Aha! Get-Service expects System.ServiceProcess.ServiceController objects. It has no clue what to do with a Microsoft.ActiveDirectory.Management.ADUser.

No need to panic yet — it’s time to try plan B. Does Get-Service allow pipeline interaction with objects using parameters that have names I can find on my incoming ADUser objects? Remarkably enough, yes it does! There’s a Name property on my ADUser object — that’s the name of the computer I got from AD. And there’s a –name parameter on Get-Service and it…

Uh oh. That’s not good. The –name parameter for Get-Service wants the name of the service about which I want to retrieve data — not the name of the computer from which I want to get it. What does Get-Service use to identify the target computer? There it is — it’s the –computername parameter. That creates a challenge. I can’t use the Name property of my object because it doesn’t mean the same thing as the –name property of the cmdlet. I can’t use the –computername parameter of the cmdlet because I don’t have a matching ComputerName property  on my ADUser object. I’ve got a square peg and a round hole. Now what do I do?

Our essential problem is the name mismatch. If there was a way to take an incoming ADUser object with its underloved Name property and rename it to have the name ComputerName instead, we could do well. It turns out there’s a way to do that, and the help comes from an unlikely place — the humble Select-Object cmdlet.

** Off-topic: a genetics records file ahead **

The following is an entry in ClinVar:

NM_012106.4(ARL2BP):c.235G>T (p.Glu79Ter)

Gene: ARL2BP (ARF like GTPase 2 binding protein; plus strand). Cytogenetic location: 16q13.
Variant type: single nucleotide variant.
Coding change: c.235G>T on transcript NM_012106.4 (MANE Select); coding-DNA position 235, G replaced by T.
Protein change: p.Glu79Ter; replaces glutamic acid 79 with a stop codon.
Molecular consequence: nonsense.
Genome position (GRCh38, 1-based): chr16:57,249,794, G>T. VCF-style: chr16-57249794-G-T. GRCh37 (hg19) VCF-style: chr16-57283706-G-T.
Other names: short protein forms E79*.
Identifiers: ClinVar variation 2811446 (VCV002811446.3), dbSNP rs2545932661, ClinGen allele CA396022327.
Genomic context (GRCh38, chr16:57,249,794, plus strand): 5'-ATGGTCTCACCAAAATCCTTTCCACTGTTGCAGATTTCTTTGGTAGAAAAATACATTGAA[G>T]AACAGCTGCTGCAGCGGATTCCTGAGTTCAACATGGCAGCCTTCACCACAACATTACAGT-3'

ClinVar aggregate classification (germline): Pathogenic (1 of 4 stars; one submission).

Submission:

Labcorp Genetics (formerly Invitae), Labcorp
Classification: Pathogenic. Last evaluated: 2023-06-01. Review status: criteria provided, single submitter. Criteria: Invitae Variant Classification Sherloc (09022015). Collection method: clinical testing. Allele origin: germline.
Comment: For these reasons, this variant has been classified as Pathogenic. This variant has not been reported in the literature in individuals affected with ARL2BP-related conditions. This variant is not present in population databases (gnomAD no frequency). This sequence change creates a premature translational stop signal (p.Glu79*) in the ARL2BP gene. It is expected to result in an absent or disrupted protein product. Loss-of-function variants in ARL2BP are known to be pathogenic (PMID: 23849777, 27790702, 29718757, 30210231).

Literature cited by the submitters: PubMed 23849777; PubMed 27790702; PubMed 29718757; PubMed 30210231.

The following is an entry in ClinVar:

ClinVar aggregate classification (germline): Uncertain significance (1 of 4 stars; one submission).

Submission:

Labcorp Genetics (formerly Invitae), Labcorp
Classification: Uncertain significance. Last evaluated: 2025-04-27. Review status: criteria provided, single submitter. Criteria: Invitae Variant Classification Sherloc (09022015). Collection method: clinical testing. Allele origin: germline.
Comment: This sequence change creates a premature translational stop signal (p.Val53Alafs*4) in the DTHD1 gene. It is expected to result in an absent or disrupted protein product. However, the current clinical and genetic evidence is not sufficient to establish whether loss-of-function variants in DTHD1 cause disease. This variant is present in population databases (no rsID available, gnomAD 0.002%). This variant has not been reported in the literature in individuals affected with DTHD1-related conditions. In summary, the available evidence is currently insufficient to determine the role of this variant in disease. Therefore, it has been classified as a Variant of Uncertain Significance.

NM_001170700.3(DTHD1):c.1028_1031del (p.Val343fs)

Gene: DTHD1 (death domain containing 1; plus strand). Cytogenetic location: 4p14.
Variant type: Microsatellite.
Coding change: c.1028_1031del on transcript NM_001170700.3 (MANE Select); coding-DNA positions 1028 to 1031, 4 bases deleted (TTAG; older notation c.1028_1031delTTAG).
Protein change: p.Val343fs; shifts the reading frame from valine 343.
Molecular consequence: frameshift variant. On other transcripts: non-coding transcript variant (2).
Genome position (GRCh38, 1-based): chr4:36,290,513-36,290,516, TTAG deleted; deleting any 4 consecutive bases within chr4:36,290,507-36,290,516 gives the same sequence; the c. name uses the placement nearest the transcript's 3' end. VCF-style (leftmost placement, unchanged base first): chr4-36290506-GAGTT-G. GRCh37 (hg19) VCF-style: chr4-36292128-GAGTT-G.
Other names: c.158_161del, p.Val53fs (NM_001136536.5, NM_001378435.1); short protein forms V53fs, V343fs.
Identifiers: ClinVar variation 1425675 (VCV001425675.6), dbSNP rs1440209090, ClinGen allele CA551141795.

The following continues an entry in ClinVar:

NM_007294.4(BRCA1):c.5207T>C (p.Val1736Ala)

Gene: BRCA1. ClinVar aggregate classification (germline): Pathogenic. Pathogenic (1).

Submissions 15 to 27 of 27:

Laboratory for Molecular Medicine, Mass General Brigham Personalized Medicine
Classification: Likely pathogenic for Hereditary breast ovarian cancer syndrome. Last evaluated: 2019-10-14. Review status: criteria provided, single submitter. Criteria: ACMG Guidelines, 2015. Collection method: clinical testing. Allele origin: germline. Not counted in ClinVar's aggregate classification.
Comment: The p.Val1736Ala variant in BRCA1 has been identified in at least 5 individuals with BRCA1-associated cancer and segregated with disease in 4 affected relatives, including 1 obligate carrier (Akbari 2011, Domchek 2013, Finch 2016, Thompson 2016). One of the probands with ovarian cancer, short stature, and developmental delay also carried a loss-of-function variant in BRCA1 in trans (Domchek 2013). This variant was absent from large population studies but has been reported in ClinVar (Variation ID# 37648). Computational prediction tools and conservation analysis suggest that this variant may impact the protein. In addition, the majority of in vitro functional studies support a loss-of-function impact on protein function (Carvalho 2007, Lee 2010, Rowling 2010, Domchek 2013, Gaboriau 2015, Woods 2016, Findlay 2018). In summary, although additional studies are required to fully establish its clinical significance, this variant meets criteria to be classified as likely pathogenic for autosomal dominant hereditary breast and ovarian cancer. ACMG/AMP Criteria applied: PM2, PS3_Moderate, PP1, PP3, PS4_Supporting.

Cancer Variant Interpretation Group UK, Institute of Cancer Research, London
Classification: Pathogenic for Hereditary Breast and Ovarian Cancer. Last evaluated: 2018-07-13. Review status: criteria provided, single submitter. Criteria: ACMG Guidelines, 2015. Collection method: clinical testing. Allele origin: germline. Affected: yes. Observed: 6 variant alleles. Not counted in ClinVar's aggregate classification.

A little noticed part of the help file for Select-Object reads like this:

-Property <Object[]>

Specifies the properties to select. Wildcards are permitted.

The value of the Property parameter can be a new calculated property. To create a calculated property, use a hash table. Valid keys are:

— Name (or Label) <string>

— Expression <string> or <script block>

What does this mean to us? In short, it means we can relabel a property of an object with a new name. The technique requires a hashtable, an unordered list of pairs of values. This particular hash table identifies the Label on our new property, as well as an Expression that describes the value that the new property is to have. So:

Select-Object –Property @{Label=”ComputerName”;Expression=”$_.Name”}

This piece of code can receive an object with a Name property and emit an object that has a ComputerName property instead! If we squeeze that in between a Get-ADComputer and a Get-Service, we should be all set! Our finished square-peg/round-hole solution looks like this:

Get-ADComputer –filter {Name –like “PrintServer*”} | Select-Object –Property @{Label=”ComputerName”;Expression=”$_.Name”} | Get-Service

PowerShell is optimized to allow many predictable, common-sense cmdlet interactions to happen automatically. A great many day-to-day tasks are accounted for in the design of PowerShell’s constellation of cmdlets. It’s comforting to know that even when the default behavior of our favorite cmdlets doesn’t allow for our desired results, we can add just a little bit of code to assemble the pieces into a satisfying solution.

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  1. Mike Hammond Reply

    Comments, as always, are welcome!